Before I unpacked the car, I called Sue and asked if there was any way she and the boys could fly out, I knew it was crazy and far-fetched (but hey, running 205 miles in the mountains was somewhat far-fetched too) – I just felt like I was “home” and they should be there. That they would love this house and property as much as I did, and I was only there for five minutes.
Whenever he is asked how he trains, his typical response is “run lots,” which is funny and obvious, and not far from the truth.
He is a NASM-certified personal trainer, USAC cycling coach, and RRCA running coach, but stresses that regardless of events he enters (and the required training), the needs of his family take priority.
About his preparation, Joe says,
“I make up workouts that don’t require as much time, but attempt to duplicate the same stress my body would be feeling late in a race. Additionally, strength-training, back-to-back training runs and strategic races such as the “Running with the Devil,” hosted by the NJ Trail Series, which consists of running 1.5 miles up-and-down a ski slope for 12 hours, all play a role, but most important of all is mindset — I’m a firm believer that with the proper training and a positive mindset, you can achieve your goals.”
Joe reached the “downtown” Randle area early Sunday morning, and as he walked fast towards the White Pass High School finish line, many people driving by slowed down to say “hello” or congratulate him. He saw the race director, Candice Burt, along with members of her team; photographers; runners who finished earlier; friends he’d met only days before — all clapping and cheering. He continued to fast-walk until the final turn. Filled with feelings of pride, euphoria and gratitude, following a grueling four-day challenge, he began to run. Arms pumping, knees high, he sprinted the last 100 meters and crossed the finish line with his hands in the air. There was never a doubt!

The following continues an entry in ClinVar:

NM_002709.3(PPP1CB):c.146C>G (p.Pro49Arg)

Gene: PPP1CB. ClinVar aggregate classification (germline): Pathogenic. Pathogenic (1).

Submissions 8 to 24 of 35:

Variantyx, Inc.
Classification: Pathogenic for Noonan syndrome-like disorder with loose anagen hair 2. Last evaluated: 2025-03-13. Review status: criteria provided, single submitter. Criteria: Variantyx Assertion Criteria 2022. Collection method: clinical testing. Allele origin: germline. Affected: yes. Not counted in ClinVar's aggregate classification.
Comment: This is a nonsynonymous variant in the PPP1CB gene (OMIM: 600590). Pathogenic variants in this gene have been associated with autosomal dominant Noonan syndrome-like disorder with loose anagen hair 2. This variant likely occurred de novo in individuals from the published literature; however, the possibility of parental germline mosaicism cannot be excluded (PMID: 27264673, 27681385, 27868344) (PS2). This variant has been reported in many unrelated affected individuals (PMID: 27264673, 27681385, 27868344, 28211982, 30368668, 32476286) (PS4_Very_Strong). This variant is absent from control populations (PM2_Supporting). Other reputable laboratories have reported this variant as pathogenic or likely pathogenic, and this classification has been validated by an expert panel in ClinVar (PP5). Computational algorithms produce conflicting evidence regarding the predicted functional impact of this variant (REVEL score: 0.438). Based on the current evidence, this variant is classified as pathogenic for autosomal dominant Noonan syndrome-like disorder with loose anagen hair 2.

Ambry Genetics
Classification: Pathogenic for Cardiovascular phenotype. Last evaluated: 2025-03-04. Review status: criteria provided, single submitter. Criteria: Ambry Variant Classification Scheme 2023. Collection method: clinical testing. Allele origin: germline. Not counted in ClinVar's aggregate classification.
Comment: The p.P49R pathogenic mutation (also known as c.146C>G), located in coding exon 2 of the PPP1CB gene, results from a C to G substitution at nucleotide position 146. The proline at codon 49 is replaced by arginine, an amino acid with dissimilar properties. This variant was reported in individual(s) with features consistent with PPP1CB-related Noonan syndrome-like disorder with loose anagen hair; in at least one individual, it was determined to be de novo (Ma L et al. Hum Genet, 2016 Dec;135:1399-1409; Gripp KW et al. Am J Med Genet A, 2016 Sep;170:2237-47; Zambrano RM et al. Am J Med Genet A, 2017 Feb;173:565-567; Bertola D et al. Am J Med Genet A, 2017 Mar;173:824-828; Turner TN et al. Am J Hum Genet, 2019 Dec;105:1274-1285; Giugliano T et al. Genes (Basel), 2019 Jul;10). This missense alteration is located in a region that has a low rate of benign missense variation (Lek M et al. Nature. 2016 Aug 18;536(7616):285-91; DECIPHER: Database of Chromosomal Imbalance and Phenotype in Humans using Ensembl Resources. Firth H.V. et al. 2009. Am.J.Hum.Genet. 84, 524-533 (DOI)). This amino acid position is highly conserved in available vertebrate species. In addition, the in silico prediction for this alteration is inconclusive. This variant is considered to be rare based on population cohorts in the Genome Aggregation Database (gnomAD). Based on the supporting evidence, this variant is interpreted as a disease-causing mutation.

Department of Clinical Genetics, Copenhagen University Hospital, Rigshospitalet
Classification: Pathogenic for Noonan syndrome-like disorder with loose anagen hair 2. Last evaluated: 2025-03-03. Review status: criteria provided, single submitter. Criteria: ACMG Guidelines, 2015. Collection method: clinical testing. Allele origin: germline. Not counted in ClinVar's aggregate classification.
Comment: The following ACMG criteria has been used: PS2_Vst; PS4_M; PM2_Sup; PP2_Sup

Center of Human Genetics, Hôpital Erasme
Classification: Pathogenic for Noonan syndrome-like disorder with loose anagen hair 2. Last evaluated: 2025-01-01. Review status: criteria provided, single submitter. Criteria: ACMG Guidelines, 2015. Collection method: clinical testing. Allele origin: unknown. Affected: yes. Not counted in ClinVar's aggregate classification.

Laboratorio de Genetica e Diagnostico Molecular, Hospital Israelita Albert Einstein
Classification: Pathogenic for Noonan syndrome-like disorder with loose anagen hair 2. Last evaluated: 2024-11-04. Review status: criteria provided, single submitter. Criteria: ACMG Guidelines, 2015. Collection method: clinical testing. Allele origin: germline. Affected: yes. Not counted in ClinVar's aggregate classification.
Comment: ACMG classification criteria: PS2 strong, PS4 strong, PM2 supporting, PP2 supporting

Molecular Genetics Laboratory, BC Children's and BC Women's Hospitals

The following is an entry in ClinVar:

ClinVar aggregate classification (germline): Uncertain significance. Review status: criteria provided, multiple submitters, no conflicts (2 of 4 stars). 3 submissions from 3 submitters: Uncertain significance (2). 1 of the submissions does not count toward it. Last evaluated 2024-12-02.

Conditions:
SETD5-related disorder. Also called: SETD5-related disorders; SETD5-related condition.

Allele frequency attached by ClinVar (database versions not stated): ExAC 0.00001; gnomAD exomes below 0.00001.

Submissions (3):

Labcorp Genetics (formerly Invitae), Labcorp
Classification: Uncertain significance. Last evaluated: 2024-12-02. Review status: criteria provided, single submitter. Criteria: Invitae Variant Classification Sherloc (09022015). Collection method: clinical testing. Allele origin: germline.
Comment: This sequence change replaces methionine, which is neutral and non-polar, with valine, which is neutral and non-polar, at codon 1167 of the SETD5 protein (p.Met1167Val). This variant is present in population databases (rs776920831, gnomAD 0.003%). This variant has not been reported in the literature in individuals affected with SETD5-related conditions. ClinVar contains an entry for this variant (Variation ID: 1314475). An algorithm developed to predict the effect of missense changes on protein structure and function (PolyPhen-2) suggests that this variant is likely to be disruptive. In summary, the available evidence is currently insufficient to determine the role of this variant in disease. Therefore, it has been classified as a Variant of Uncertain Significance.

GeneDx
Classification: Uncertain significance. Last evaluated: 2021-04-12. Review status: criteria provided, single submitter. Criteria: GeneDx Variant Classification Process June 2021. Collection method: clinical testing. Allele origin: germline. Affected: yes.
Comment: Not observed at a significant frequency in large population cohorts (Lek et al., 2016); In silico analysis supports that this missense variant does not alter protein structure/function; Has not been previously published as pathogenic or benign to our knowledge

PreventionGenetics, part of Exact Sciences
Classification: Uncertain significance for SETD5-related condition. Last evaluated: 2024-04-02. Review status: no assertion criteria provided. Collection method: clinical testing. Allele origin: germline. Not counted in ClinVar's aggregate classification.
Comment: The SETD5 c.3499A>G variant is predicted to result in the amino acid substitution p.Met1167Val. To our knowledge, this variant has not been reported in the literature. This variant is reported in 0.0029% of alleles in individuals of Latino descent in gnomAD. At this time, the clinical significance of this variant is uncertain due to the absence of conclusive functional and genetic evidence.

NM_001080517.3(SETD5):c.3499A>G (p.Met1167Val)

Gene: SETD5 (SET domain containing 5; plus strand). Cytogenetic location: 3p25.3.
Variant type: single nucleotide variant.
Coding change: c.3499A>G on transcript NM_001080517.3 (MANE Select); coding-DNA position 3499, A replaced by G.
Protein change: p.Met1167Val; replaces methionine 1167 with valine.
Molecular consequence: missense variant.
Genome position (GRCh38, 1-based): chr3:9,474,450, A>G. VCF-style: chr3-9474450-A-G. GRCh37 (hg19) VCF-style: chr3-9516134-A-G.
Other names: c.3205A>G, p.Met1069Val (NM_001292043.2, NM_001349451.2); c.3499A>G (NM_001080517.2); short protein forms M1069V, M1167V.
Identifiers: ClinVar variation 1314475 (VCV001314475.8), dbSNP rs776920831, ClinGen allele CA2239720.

Before heading back to New Jersey, Joe had several hours before he needed to get to the airport. So he made a trip to Alki Surf Shop where David and I were working that day.
Hearing about Joe’s connection to our home, and the exhaustion, hallucinations, and pushing himself to extreme limits to reach the end, was amazing and awe-inspiring. David and I felt fortunate to meet him, and honored to play a small part in such a remarkable achievement.
The course was out of cell phone range, so it was critical to be able to have a way of letting others know his location. Joe wore a Spot satellite tracker, which enabled family and friends to track his progress, and if he had needed it, provide emergency responders a way of finding him. Each dot in the photo represented his location. If you see it on the web site, you would see tailed information (such as time of day) when mousing over the dots.
Joe approached the Johnson Observation area just prior to sunset, and was treated to the beautiful sight of the Mount St. Helens crater, awash in alpenglow.
Along the Lower Falls section of the Lewis River (approximately 110 miles into the race), the view of the waterfalls was just incredible.
The first section of the race ended in Blue Lake 12 miles away, but required an awesome traverse of the Mount St. Helens’ blast zone boulder field.
Climbing out of the canyon and heading towards Windy Pass (approximately 20 miles into the race), required the use of a fixed rope to scale the very steep incline.
And as for Bigfoot? He wasn’t spotted.
Photos and captions by Joe Galioto